Sun Microsystems Inc. co-founder John Gage holds the type of title chief researcher that allows him to explore advanced computing and networking concepts on a cross-corporate, cross-academic basis one day, while advocating social-policy goals the next. In the latter role, Gage plays positivist foil to the dark musings of fellow co-founder Bill Joy, Sun's chief scientist, who fears the implications of runaway technology. Gage comes across as a no-nonsense humanitarian, engaged in efforts for education, poverty relief and digital literacy in the developing world. He is gregarious enough to make friends wherever he goes, but sober enough to know he must be a realistic ambassador for his company, at a time when Sun is involved in the first survival struggle in its 20-year history. EE Times' Loring Wirbel sat down with Gage before the executive's speech at the National Association of Broadcasters (NAB) conference.
EE Times: What has captured your interest within Sun's R&D teams?
John Gage: There's a lot of interesting implications to bringing back [Sun co-founder] Andy Bechtolsheim to work on Opteron architectures [as chief architect and vice president for network systems]. Andy's not only responsible for the new Opteron-based server line, but he's been looking at multiprocessing Opteron architectures for video streaming, combining the servers with forty-eight 500-Gbyte drives in a single system, for multiple terabytes on the desktop. There's more here than meets the eye. Andy and Dick Sillman are working on a very clever streaming device and on a redundancy mechanism much better than RAID arrays. In theory, their work could give you permanent, perfect storage.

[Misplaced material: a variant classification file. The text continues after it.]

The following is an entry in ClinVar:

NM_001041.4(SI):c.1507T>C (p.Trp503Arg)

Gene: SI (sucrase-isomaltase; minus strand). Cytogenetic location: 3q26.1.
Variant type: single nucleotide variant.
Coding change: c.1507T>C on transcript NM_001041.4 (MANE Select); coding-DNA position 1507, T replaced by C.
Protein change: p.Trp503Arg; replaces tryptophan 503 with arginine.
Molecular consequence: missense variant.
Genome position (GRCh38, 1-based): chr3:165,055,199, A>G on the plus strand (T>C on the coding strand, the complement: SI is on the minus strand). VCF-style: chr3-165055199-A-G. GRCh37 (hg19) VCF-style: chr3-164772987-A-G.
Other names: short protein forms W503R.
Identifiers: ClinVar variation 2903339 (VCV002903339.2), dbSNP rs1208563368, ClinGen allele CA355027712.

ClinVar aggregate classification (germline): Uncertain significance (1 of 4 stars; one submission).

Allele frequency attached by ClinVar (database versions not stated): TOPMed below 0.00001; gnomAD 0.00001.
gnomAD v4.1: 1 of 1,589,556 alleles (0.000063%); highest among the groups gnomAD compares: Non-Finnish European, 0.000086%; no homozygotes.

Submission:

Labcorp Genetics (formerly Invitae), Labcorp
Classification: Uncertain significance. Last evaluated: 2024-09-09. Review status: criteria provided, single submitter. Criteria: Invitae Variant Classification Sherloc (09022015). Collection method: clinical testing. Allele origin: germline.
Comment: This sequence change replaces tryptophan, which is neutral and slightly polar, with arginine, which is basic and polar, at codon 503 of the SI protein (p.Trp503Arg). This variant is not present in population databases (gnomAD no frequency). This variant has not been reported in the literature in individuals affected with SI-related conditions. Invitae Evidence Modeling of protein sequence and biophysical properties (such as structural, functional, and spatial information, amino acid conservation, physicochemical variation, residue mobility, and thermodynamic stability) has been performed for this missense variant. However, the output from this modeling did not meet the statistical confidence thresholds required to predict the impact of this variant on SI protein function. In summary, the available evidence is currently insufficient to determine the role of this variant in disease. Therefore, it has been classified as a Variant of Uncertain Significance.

We've also got some interesting work coming on the processor side. Niagara [the 32-thread, eight-core Ultrasparc engine due for 2006 release in servers] represents the ultimate Ultrasparc gain realized by concepts such as multithreading. We think we will be able to show some significant advantages in overall heat dissipation in large systems, vs. server clusters based on something like [Intel's] Itanium.
Beyond that, we took a clean-slate approach to come up with Rock, which will abandon deep pipelines, out-of-order execution, anything else that makes a CPU subsystem needlessly complex. Rock is the design effort within Sun to go back to Sparc simplicity.
EET: Everyone at NAB this year was talking content management. How do you view the emerging content-description efforts?
Gage: We're very interested in some of the industry projects, like WGBH-Boston's metadata project, developing a standard way for describing what's held in a digital-media repository. I'm still waiting to see more efforts to tie this kind of asset management into the communications network and into what the hardware vendors are doing to define the metadata at the moment of image creation.